Sunday, March 29, 2009

We Are So F*#@ed

Are you an American? Or maybe you just live and work in the USA? Or maybe you live elsewhere, but hold US dollar-denominated assets? If you answered yes to any of these, follow-up question: have you been feeling optimistic lately? Yeah, well, snap out of it now. Timmy and the Lords of the Underworld - Tim Geithner, Ben "Helicopter" Bernanke, and our glorious POTUS Obama - have just pillaged and raped you in a manner and to an extent that would make flagellum dei Atilla the Hun and Genghis Khan look like benevolent amateurs, and Bernie Madoff like a harmless two-bit hustler. John P. Hussman describes the PPIP - Public-Private Investment Program (I am not even gonna try to ponder what genius came up with the "public-private" oxymoron) well here. The key number from his excellent analysis: $10-14 trillion - the amount for which US taxpayers have been put on the hook for. Feel raped yet? And no lubrication is forthcoming, mind you. This is a pretty conservative estimate, which, somewhat implicitly, assumes that housing prices have bottomed out. Is that so? Subprime mortgages have by and large already reset, and it is believable that we have seen the worst of the foreclosures from those. However, the option ARM's and Alt-A tsunami is about to hit, and hit hard, and that's not even giving a thought to commercial real estate.

In Retard Timmy's parallel universe:
1) The banks are not lending.
2) They are not lending because they are stuffed up their eyeballs with bad assets.
3) The assets are bad because the market does not appreciate that they are actually good.
4) Ergo, if the banks are helped to unload those assets, they will lend again, and the economy will recover.

In our universe, meanwhile, the banks are lending, just not quite as much as before, mostly because they have come to the realization that lending to borrowers who are unlikely to repay is not all that smart. What is not "lending" is the securitization markets, which at the peak of the craze provided more funding to the economy than the banking system. Good luck reviving that charred corpse. Also in our universe, the bad assets are really pretty damn bad.

Oh, wait, you do not feel royally screwed yet? Here's an example of how the PPIP will work, with made up, but plausible numbers. Bank X holds a boatload of bonds that the market values at 25 cents on the dollar. The Fed and the FDIC give investor Y (not you or me, there are requirements to qualify - $500 mln in private capital and $10 bln in eligible assets under management) non-recourse loans so Y can leverage 6:1. It may actually be 12:1, since the rules are a bit unclear, but let's assume 6:1 - that's horrible enough. Thus, if Y buys the junk for 70 cents on the dollar, he/she puts up 10 cents, and the taxpayer is shafted for the rest. The 10 cents is Y's maximum loss, and that's if the asset goes down to zero in value. There is very little to prevent X from lending Y the money for this - in fact about the only protection is "Asset managers may not purchase eligible assets from sellers which are affiliates of such asset manager or of any private investor which has committed at least 10% or more of the aggregate private capital in the PPIF." Some protection. Thus, if the market's current valuation of 25 cents on the dollar is correct, 45 cents of loss is realized, and the US taxpayer eats about 38.5 cents of that.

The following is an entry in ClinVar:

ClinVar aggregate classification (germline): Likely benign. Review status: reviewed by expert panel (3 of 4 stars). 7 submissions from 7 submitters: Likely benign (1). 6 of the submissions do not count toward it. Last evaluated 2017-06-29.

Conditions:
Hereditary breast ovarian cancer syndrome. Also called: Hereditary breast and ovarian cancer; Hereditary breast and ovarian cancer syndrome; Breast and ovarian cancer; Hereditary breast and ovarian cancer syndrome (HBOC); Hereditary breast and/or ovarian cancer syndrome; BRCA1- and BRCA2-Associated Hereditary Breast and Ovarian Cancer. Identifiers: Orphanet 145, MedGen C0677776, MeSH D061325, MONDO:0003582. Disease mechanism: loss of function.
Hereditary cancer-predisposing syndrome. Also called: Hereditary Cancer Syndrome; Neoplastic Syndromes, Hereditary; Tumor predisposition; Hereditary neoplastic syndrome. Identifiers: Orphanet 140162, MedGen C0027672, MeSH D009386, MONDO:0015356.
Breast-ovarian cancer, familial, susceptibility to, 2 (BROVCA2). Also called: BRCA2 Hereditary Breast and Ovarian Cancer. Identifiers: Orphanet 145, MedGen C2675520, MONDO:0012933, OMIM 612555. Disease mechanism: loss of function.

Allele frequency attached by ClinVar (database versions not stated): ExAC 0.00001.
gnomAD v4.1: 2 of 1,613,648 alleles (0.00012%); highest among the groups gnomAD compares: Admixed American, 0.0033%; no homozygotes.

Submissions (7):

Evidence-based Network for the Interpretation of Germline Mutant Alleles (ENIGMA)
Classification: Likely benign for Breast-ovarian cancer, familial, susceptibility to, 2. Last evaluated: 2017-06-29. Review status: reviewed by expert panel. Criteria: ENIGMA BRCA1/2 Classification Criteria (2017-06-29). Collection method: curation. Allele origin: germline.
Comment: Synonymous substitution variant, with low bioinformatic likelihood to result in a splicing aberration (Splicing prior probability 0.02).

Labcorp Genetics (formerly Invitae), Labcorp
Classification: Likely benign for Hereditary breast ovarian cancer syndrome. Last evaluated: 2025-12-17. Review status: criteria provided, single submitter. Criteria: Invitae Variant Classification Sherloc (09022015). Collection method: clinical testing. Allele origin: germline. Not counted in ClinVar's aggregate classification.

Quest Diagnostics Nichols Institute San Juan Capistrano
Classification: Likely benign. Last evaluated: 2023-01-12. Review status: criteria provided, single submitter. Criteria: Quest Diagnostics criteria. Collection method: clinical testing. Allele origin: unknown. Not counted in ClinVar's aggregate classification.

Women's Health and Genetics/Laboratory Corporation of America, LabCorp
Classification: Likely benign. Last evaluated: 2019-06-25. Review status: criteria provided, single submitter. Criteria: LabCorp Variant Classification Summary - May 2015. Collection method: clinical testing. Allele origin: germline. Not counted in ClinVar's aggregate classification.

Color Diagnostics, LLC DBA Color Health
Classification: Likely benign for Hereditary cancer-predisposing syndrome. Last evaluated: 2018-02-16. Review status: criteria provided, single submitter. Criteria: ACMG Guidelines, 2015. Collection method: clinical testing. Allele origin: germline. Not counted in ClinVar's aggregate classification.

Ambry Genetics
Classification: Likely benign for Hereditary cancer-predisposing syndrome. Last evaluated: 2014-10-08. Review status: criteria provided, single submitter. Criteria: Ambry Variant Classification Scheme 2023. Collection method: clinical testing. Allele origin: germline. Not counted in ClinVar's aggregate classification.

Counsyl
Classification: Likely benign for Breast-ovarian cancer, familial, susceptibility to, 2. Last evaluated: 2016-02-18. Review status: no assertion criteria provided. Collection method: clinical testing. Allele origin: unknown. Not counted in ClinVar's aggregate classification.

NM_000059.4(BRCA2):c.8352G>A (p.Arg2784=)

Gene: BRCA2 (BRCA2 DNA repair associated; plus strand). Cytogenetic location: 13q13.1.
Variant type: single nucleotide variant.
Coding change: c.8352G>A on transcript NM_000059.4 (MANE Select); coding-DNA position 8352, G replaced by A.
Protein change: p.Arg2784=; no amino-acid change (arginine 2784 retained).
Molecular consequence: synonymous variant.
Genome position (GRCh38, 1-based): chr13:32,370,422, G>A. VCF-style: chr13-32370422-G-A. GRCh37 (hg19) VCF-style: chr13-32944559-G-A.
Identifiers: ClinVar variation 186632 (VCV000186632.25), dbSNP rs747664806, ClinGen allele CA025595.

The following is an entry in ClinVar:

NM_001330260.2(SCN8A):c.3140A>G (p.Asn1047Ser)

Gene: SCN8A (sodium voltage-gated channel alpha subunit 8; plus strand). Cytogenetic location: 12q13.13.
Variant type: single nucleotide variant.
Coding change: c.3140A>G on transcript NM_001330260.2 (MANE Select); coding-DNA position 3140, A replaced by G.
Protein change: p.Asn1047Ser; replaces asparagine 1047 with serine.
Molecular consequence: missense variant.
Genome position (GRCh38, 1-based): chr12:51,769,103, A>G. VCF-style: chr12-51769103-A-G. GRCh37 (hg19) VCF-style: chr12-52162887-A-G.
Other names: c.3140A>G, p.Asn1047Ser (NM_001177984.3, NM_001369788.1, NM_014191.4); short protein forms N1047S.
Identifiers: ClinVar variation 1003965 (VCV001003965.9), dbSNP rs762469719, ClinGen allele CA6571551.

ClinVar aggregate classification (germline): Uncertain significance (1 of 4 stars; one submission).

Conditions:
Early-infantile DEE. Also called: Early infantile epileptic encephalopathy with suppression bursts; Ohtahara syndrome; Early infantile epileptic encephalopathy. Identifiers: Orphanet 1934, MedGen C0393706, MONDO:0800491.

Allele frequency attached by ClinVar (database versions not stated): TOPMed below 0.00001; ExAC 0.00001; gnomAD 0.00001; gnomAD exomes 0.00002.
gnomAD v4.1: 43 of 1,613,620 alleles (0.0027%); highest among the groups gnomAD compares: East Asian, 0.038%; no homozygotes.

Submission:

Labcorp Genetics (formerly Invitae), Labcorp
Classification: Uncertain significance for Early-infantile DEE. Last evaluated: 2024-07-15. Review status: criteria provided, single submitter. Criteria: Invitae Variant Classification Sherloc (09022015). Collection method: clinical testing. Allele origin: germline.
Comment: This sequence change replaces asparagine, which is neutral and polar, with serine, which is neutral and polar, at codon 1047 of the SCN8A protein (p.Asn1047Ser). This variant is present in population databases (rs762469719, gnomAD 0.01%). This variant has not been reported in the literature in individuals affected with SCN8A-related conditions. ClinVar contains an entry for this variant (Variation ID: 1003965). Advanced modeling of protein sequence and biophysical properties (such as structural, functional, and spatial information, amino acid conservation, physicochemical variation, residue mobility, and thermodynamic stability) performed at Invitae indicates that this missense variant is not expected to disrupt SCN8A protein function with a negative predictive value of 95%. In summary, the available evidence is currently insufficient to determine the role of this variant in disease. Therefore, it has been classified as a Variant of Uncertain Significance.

I do not know about you, but I want to see Timmy and the Lords of the Underworld swinging from the nearest lightpole, although I would compromise and travel to Washington, DC to watch.

Sunday, March 22, 2009

Dr. Laffer on Tax Rates

It should not be a hard concept: if you increase tax rates to punitive levels, the ones who pay the most tax would find ways not to pay, be it legal backdoors or outright relocation. Quote: "Laffer readily admits that middle and lower-income folks lack the flexibility of the rich when it comes to changing behavior in response to changes in tax rates. Where the rich can shelter, defer and give away income, taxpayers at the bottom rung are like lambs going to the slaughter. Raise tax rates, and they fork it over to the government. Lower tax rates, and the government gets less revenue."

Quite so. I would contend, however, that the middle and lower income folks have a different weapon at their disposal - numbers. If they were to simply start massively underreporting income, they would be in theory criminals, but the government would not have the means to enforce, and most singular audits, let alone lawsuits, would not be cost efficient for the government. The bureaucrats may know Joe Average is screwing with them, and this may get any single Joe in trouble, but not any reasonable number. As it is, the IRS audits approximately 1% of individual returns, with a heavy focus on those with "red flags" - tax shelter investment losses, complex investments, large business expenses relative to income, tax transactions without explanation, etc. Thus, Joe Average is (mostly) safe, and the government is reduced to raising the rates on the "low-hanging fruit" - the wealthy and the corporations. This is precisely the counterproductive thing to do. Quote #2 from the above article: "If the government is truly interested in maximizing its revenue, not in redistributing income, it should cut taxes on the rich. Blasphemy, I know."

As Churchill put it, "If you destroy a free market, you create a black market. If you have ten thousand regulations, you destroy all respect for the law." Transocean, Weatherford, and Tyco are just the pioneers moving to corners of the world where capital is treated with respect, not villified and extorted.